As the Congressional Research Service notes, “Sanctions have increased economic pressure on the Maduro government, accelerating a decline in oil production. Nevertheless, Maduro remains in power a year and a half since the United States ceased to recognize his presidency.” As production hits rock bottom, we see clearly that the status quo isn’t working.

Although it may seem counterintuitive, American enterprise serves an essential stabilizing role for Venezuela. In a country plagued with poverty and economic insecurity, foreign companies are often the only source of well-paying jobs outside working for the regime. Furthermore, these companies are often the only source of information or values outside the regime’s propaganda, thus serving a crucial role in rehabilitating Venezuela’s democracy and broken economy.

In promoting full isolation of Venezuela, policy makers must also be wary of the dangers posed by alternative foreign investment. There’s a lot of money in the world, and foreign investment is a zero-sum game. With 20 percent of the world’s oil reserves, Petróleos de Venezuela (PdVSA) and other Venezuelan firms will continue to do business internationally, and therefore, someone will reap both the economic and political benefits of that engagement. In the last decade, both China and Russia have significantly increased their economic involvement in Venezuela and throughout Latin America, and many fear malicious purposes. Now we are seeing increased cooperation between Iran and Venezuela as both countries become increasingly isolated on the world stage. Continuing to embargo American economic engagement with Venezuela will merely create a vacuum to be filled by another power eager to gain influence in Latin America, which further threatens American interests.

To make matters worse, American firms forced to leave Venezuela face expropriation. At a meeting in Moscow back in September of 2019, Russian President Vladimir Putin and President Maduro “threatened to nationalize Chevron’s assets” and “discussed the possibility of Rosneft taking over Chevron’s Venezuelan operations.” This meeting came on the heels of the Trump administration’s direction for Chevron to “wind down” its operations by the end of the year. If the administration does not alter course and give necessary licenses to American companies to continue operations in Venezuela, they will be handing both influence and billions of dollars in American investment over to Putin and Xi.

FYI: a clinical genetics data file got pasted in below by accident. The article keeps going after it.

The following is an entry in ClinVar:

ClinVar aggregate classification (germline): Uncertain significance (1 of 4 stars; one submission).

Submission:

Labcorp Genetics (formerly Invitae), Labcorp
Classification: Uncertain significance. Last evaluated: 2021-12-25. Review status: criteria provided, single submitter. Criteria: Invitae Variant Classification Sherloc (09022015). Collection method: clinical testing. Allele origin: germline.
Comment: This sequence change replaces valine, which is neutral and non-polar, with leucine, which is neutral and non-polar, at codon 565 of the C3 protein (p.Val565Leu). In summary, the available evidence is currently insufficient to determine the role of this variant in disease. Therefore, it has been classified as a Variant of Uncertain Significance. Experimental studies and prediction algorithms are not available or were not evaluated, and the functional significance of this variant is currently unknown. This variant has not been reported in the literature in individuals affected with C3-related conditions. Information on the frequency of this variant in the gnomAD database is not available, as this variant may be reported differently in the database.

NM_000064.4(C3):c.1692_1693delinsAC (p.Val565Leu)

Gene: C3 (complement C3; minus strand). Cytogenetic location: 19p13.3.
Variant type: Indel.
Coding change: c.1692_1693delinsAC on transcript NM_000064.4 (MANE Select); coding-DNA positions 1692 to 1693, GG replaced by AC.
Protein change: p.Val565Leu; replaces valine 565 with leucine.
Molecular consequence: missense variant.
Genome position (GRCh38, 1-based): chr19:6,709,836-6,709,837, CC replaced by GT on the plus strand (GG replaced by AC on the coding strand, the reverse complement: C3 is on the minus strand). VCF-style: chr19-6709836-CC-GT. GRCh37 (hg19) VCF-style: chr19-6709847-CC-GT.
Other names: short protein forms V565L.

Put simply, allowing existing licenses to lapse will merely force a continued retreat from Venezuela, emboldening not only President Maduro, but other foreign powers with anti-American interests. Certainly, the enormity of the crimes committed by the Maduro regime warrant severe punishment. Yet, history shows the ineffectiveness of full embargos at instigating political change. Forcing even more American companies to leave Venezuela serves no practical purpose when previous similar efforts have failed. If the Trump administration wishes for the ouster of President Maduro, they would be better served by showing the people of Venezuela what American enterprise can do for them, rather than further isolating American enterprise from them.

Towards this end, we ask that this administration protect the national security and economic interests of the United States by tailoring the total Venezuelan sanctions to preserve and extend existing general licenses to American companies that keep our interests and influence represented abroad.


Adam Brandon, President, FreedomWorks